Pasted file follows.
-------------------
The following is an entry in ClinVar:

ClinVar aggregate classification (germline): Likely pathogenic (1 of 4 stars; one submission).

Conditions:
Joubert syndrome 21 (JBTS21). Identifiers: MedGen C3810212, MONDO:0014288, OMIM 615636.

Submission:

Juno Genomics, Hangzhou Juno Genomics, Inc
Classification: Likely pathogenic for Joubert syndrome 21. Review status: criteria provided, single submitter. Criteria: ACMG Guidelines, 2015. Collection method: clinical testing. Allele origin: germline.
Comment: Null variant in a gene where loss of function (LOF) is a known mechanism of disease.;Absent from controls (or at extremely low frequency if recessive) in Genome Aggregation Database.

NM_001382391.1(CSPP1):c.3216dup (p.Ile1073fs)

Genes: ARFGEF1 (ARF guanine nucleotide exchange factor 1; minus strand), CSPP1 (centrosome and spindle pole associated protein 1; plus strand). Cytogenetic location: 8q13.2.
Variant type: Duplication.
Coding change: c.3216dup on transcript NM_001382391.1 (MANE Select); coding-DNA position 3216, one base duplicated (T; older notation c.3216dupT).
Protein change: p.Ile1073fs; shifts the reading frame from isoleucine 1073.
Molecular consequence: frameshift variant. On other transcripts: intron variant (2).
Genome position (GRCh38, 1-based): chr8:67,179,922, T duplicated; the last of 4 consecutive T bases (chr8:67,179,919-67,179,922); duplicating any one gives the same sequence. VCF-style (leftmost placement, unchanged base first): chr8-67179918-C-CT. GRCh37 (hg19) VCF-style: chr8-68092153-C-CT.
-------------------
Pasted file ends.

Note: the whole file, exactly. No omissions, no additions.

The following is an entry in ClinVar:

ClinVar aggregate classification (germline): Likely pathogenic (1 of 4 stars; one submission).

Conditions:
Joubert syndrome 21 (JBTS21). Identifiers: MedGen C3810212, MONDO:0014288, OMIM 615636.

Submission:

Juno Genomics, Hangzhou Juno Genomics, Inc
Classification: Likely pathogenic for Joubert syndrome 21. Review status: criteria provided, single submitter. Criteria: ACMG Guidelines, 2015. Collection method: clinical testing. Allele origin: germline.
Comment: Null variant in a gene where loss of function (LOF) is a known mechanism of disease.;Absent from controls (or at extremely low frequency if recessive) in Genome Aggregation Database.

NM_001382391.1(CSPP1):c.3216dup (p.Ile1073fs)

Genes: ARFGEF1 (ARF guanine nucleotide exchange factor 1; minus strand), CSPP1 (centrosome and spindle pole associated protein 1; plus strand). Cytogenetic location: 8q13.2.
Variant type: Duplication.
Coding change: c.3216dup on transcript NM_001382391.1 (MANE Select); coding-DNA position 3216, one base duplicated (T; older notation c.3216dupT).
Protein change: p.Ile1073fs; shifts the reading frame from isoleucine 1073.
Molecular consequence: frameshift variant. On other transcripts: intron variant (2).
Genome position (GRCh38, 1-based): chr8:67,179,922, T duplicated; the last of 4 consecutive T bases (chr8:67,179,919-67,179,922); duplicating any one gives the same sequence. VCF-style (leftmost placement, unchanged base first): chr8-67179918-C-CT. GRCh37 (hg19) VCF-style: chr8-68092153-C-CT.